Sewin’ Class Song Samuel Laycock

Come, lasses, let’s cheer up, an’ sing, it’s no use lookin’ sad,
We’ll mak’ eawr sewin’ schoo’ to ring, an’ stitch away loike mad;
We’ll mak’ th’ best job we con o’ owt we han to do,
We read an’ write, an’ spell an’ kest, while here at th’ sewin’ schoo’.
Then, lasses, let’s cheer up an’ sing, etc.
Eawr Queen, th’ Lord Mayor o’ London, too, they send us lots o’ brass,
An’ neaw, at welly every schoo’, we’n got a sewin’ class;
We’n superintendents, cutters eawt, an’ visitors an’ o;
We’n parsons, cotton mesturs, too, come in to watch us sew.
Sin’ th’ war begun, an’ th’ factories stopped, we’re badly off, it’s true.
But still we needn’t grumble, for we’n noan so mich to do;
We’re only here fro’ nine to four, an’ han an heawer for noon.
We noather stop so very late nor start so very soon.
It’s noice an’ easy sittin’ here, ther’s no mistake i’ that,
We’d sooner do it, a foine seet, nor root amung th’ Shurat;
We’n ne’er floats to unweave neaw, we’re reet enough, bi th’ mass,
For we couldn’t have an easier job nor goin’ to th’ sewin’ class.
We’re welly killed wi’ kindness neaw, we really are, indeed,
For everybody’s tryin’ hard to get us o we need;
They’n sent us puddins, bacon, too, an’ lots o’ dacent cloes,
An’ what they’ll send afore they’n done ther’s nob’dy here ’at knows.
God bless these kind, good-natured folk, ’at sends us o this stuff,
We conno tell ’em o we feel, nor thank ’em hawve enough;
They help to find us meat an’ clooas, an’ eddicashun, too,
An’ what creawns o, they give us wage for goin’ to th’ sewin’ schoo’.
We’n sich a chance o’ lamin’ neaw we’n never had afore:
An’ oh, we shall be rare an’ wise when th’ Yankee wars are o’er;
Ther’s nob’dy then con puzzle us wi’ owt we’n larned to do,
We’n getten polished up so weel wi’ goin’ to th’ sewin’ schoo’.
Young fellows lookin’ partners eawt had better come this way,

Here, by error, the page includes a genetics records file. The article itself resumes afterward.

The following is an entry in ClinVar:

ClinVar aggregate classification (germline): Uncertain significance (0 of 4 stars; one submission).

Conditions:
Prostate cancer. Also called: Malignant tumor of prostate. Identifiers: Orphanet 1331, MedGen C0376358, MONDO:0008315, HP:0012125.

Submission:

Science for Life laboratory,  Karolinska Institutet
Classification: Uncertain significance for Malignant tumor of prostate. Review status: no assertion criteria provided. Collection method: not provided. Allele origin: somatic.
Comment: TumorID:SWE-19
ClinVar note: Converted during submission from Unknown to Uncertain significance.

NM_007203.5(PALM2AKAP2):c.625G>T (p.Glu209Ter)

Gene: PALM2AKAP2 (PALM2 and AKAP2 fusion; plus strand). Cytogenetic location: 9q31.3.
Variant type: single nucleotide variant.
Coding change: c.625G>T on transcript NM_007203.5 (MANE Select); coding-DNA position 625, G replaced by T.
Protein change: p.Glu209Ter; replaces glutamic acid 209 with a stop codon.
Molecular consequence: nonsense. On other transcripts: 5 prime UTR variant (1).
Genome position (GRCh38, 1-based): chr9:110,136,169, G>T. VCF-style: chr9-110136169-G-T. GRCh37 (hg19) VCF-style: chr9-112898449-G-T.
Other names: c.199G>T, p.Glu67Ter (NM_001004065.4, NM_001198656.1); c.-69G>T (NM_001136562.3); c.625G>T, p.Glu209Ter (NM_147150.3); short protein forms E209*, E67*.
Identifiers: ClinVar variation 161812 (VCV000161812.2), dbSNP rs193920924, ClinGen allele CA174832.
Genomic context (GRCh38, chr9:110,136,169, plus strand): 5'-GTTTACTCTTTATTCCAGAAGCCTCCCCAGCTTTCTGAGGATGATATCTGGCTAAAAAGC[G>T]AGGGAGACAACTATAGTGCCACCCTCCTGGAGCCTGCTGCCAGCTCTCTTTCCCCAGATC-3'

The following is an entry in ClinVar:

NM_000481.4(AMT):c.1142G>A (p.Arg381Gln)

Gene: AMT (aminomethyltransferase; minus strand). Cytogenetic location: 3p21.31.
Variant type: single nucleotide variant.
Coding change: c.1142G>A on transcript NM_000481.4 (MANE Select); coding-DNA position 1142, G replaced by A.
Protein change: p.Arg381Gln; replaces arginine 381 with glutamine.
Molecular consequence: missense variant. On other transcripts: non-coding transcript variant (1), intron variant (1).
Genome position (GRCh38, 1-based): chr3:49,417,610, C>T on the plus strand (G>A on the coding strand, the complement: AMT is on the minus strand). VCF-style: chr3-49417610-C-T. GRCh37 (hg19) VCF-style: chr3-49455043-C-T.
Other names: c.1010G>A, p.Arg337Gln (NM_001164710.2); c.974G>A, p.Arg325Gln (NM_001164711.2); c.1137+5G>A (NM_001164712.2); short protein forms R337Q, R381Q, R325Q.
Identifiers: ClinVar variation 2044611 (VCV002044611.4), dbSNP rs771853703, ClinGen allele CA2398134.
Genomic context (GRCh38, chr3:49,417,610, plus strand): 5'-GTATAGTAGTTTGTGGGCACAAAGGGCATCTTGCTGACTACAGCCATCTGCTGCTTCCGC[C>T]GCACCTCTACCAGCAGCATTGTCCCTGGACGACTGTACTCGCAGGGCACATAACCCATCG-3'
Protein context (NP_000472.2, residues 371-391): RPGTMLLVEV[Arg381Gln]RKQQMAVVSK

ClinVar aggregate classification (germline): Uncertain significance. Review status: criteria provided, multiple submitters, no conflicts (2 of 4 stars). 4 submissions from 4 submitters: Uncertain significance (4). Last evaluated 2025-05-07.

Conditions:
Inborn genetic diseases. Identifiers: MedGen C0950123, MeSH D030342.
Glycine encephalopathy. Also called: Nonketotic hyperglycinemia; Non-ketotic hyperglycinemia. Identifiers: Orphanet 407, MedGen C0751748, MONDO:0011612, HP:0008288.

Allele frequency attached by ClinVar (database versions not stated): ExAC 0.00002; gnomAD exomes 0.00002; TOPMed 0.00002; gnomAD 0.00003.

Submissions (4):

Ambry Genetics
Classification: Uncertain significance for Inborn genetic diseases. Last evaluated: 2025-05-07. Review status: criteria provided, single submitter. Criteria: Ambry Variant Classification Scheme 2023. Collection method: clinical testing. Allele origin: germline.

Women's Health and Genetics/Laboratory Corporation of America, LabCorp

For neaw we’n larned to mak’ a shirt, we’re ready ony day;
But mind, they’ll ha’ to ax us twice, an’ mak’ a deol ado,
We’re gettin’ rayther saucy neaw, wi’ goin’ to th’ sewin’ schoo’.
Ther’ll be some lookin’ eawt for wives when th’ factories start ogen,
But we shall never court wi’ noan but dacent, sober men;
So vulgar chaps, beawt common sense, will ha’ no need to come,
For sooner nur wed sich as these, we’d better stop a-whoam.
Come lasses, then, cheer up an’ sing, it’s no use lookin’ sad,
We’ll mak’ eawr sewin’ schoo’ to ring, an’ stitch away loike mad;
We live i’ hopes afore so lung, to see a breeter day,
For th’ cleawd ’at’s hangin’ o’er us neaw is sure to blow away.
Then, Lasses, let’s cheer up an’ sing, etc.

Title:Sewin' Class Song

Author:Samuel Laycock

Publication:Manchester University Press

Published in:Manchester


Keywords:charity, comic, dialect, gender, song, unemployment


Perhaps not coincidentally, E. Moss’s poem on the same subject, ‘Eawr Factory Skoo’, uses the same metre as this – iambic heptameter. If you recite this to the tune of ‘Supercalifragilisticexpialidocious’ you will find it fits very well despite that song being trochaic, but remember that Lancastrian articles are often elided in speech into the previous or following words so, for instance, ‘for th’ cleawd’ has only two syllables. The collective female voice of this first person plural form of address is very unusual in Cotton Famine poetry, but only serves to highlight the relative lack of authentic female poetic voices in this body of work, especially of working-class origin.

Along with several other poems on the subject (see E. Moss’s ‘Eawr Factory Skoo’ and Joseph Ramsbottom’s ‘Gooin’ t’ Schoo’) the tone is rather celebratory in contrast to many Cotton Famine poems and the general attitude to the educational programmes begun during the crisis appears to be positive if the poetry is any guide. Of course, such poems, written and published during the crisis, may have functioned as encouragements to continue organising and attending such programmes and effectively have been propaganda exercises. The moral tone of the penultimate stanza would be in keeping with this interpretation. This is one of eleven Cotton Famine poems which feature in Brian Hollingworth’s Songs of the People: Lancashire dialect poetry of the industrial revolution (Manchester: Manchester University Press, 1977), the most significant anthology of such works during the twentieth century.

- SR.